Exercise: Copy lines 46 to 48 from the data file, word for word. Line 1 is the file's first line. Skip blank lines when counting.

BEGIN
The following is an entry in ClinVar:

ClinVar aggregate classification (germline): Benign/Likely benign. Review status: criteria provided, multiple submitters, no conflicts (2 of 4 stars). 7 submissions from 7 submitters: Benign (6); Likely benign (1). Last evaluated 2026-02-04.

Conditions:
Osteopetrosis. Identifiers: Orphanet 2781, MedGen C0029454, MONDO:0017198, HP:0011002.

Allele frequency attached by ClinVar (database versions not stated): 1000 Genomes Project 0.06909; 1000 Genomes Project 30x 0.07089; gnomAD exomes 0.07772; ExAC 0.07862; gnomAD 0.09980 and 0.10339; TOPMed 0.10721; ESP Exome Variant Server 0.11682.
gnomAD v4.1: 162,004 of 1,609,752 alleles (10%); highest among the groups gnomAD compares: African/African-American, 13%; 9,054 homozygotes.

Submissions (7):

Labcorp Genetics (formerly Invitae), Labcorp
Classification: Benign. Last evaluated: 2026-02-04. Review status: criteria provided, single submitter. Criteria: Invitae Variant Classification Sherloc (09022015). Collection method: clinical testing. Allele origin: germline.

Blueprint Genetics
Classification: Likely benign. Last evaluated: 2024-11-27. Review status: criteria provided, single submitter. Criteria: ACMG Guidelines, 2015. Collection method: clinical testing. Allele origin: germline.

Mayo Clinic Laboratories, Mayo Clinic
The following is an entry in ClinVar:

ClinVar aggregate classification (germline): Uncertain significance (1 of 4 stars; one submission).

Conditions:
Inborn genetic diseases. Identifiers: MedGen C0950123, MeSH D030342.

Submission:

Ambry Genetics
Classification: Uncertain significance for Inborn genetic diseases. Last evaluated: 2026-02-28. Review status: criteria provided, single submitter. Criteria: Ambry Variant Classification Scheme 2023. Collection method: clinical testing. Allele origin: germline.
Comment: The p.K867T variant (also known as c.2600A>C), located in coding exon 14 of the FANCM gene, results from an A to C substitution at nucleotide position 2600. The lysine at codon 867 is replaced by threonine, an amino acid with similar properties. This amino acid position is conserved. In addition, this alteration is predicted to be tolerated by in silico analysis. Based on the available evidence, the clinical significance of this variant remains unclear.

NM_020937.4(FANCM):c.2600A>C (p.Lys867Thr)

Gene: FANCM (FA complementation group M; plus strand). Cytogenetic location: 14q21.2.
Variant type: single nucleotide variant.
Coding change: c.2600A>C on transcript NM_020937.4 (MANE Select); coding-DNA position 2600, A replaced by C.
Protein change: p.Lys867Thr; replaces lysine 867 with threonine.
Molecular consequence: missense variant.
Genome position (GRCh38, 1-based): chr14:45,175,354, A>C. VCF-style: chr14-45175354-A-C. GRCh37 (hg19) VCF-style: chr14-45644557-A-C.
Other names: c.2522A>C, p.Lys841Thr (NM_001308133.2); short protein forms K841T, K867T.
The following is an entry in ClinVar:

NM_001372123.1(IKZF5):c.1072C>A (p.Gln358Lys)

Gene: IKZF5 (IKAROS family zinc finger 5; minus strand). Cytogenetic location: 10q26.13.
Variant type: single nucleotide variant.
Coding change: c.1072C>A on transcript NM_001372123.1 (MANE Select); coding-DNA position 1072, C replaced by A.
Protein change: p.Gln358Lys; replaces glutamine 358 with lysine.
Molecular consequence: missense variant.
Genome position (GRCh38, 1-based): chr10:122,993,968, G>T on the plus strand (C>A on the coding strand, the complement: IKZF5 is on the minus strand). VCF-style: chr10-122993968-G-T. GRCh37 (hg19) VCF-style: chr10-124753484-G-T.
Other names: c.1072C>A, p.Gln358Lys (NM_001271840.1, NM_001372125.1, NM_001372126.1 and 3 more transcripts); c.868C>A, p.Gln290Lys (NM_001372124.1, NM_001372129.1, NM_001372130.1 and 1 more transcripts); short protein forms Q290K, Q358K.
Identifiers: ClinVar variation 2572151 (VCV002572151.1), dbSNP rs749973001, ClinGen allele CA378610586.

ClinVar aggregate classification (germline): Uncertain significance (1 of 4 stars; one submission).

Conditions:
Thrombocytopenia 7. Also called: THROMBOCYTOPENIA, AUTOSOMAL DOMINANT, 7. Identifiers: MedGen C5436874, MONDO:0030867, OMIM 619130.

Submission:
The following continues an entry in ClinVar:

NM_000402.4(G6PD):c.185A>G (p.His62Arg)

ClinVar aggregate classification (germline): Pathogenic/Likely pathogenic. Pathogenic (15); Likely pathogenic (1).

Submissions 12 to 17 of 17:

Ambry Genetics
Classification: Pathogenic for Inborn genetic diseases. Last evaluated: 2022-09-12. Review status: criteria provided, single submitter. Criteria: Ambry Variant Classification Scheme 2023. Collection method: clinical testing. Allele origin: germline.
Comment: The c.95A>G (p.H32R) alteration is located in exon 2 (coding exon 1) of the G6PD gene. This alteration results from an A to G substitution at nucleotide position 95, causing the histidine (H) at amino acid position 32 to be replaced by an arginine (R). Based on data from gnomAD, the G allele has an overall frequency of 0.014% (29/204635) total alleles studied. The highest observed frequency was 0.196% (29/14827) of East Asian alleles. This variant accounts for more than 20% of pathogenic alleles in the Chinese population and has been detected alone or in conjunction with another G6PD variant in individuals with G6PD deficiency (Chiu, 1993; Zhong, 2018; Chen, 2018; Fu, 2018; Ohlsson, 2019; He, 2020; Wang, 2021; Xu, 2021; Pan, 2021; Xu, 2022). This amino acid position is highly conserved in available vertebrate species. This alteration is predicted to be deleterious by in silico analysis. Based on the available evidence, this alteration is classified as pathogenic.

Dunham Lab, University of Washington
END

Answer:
Submissions 12 to 17 of 17:

Ambry Genetics
Classification: Pathogenic for Inborn genetic diseases. Last evaluated: 2022-09-12. Review status: criteria provided, single submitter. Criteria: Ambry Variant Classification Scheme 2023. Collection method: clinical testing. Allele origin: germline.